In many respects, law practice involves a brave new work of global lawyering. On a daily basis, lawyers from Main Street to Wall Street represent clients with transnational legal needs. At the same time, lawyers face pressure to reduce the costs of delivering legal services. Cost containment initiatives include outsourcing legal work to subcontractors who provide services at a lower cost. Whether legal work is sent to Indiana or India, outsourcing results in less personal connections between clients and the lawyers who originally were retained to handle the representation. Increasingly, in-house counsel unbundle the corporation’s legal work, dividing the work among numerous law firms rather than relying on one firm to meet needs on a full-service basis. For many, these trends threaten the very fabric of the trust relationship between clients and their attorneys. In his forthcoming article, Big Law and the Marginalization of Trust, Professor Robert Vischer examines the role of trust in the current climate and economic reality of global lawyers. As the title suggests, the article considers whether trust is a casualty of the trends in the structure, operation, and regulation of law firms. Rather than simply declaring trust dead, Professor Vischer persuasively explains why trust is of vital importance to lawyers, the clients we serve, and society.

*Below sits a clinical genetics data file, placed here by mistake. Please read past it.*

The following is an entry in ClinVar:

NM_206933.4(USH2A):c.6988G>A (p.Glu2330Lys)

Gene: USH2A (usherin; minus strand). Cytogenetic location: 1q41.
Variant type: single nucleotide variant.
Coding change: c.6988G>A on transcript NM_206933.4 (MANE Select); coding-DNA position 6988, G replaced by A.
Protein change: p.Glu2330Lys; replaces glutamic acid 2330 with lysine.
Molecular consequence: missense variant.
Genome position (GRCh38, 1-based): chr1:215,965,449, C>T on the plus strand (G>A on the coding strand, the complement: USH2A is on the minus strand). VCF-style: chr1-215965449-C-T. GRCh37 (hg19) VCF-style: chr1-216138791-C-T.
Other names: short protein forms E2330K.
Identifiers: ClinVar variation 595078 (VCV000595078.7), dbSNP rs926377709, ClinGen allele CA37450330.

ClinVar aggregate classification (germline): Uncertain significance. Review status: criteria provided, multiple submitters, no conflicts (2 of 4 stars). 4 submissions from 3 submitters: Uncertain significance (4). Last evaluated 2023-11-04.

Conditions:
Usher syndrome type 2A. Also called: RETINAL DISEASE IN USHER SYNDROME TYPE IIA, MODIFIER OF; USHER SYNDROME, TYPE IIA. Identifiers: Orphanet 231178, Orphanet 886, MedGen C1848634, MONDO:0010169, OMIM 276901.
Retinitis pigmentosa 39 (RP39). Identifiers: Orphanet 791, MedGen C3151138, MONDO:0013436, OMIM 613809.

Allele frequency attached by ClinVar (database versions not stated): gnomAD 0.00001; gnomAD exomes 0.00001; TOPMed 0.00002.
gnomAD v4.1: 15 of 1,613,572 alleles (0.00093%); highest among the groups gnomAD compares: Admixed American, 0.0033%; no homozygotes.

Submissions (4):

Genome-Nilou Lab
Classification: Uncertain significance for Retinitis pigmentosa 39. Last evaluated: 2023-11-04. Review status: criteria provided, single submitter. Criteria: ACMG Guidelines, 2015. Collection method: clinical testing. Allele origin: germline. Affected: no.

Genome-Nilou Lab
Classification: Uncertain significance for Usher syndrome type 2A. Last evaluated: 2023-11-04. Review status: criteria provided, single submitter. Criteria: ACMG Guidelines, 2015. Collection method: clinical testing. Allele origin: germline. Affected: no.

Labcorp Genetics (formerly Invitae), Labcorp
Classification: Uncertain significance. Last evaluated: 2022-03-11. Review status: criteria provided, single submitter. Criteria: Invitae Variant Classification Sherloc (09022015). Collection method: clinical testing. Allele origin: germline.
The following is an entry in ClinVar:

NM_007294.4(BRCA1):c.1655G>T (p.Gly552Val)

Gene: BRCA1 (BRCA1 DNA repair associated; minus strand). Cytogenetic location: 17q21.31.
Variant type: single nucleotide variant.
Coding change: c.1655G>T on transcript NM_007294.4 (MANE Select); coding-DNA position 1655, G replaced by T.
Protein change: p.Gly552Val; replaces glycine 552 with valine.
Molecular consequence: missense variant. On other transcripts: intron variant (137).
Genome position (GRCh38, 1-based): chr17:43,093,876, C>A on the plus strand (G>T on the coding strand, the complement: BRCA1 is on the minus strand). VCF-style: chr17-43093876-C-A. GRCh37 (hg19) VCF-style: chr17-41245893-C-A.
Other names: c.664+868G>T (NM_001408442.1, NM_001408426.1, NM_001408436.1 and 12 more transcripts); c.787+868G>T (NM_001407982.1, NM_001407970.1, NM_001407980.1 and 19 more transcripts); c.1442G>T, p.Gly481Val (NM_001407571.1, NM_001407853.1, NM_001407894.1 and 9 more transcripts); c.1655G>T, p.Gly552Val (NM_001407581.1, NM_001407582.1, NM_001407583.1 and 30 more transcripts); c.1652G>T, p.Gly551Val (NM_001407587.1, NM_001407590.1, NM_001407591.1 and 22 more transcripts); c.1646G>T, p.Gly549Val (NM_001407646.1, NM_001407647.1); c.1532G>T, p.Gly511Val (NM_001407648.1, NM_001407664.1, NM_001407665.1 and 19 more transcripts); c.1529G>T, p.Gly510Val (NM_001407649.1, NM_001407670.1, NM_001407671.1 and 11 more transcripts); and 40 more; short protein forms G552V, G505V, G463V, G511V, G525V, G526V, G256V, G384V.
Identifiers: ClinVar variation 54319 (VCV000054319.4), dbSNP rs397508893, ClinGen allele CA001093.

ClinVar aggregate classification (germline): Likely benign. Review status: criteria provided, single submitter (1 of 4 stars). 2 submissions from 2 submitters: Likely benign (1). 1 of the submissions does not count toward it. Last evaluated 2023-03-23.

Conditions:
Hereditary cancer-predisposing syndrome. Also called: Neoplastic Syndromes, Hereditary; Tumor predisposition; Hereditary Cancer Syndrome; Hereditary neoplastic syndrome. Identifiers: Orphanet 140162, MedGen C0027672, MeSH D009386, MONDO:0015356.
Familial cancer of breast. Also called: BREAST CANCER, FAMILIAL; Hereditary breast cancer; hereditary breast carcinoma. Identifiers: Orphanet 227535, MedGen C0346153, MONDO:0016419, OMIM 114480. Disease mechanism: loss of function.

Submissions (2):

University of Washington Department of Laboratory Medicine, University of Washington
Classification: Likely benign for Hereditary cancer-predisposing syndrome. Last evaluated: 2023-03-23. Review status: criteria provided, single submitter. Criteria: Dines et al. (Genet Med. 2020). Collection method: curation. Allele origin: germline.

The article is particularly interesting in providing context for understanding the concept of trust and the role it plays in professional relationships. Professor Vischer starts by discussing the nature of trust and the difference between cognitive and affective trust, referring to the definition of trust as a “state of mind that enables its possessor to be willing to make herself vulnerable to another—that is to rely on another despite a positive risk that the other will act in a way that can harm the trustor.” (quoting A Cognitive Theory of Trust by Claire A. Hill and Erin Ann O’Hara). The discussion of vulnerability is particularly timely given that a few experts have urged the 2020 Ethics Commission to consider adopting separate ethics rules to regulate large law firms that represent sophisticated clients who can presumably protect themselves and are therefore not vulnerable. This relates to Professor Vischer’s observation that different potential clients may require different degrees and manifestations of trust.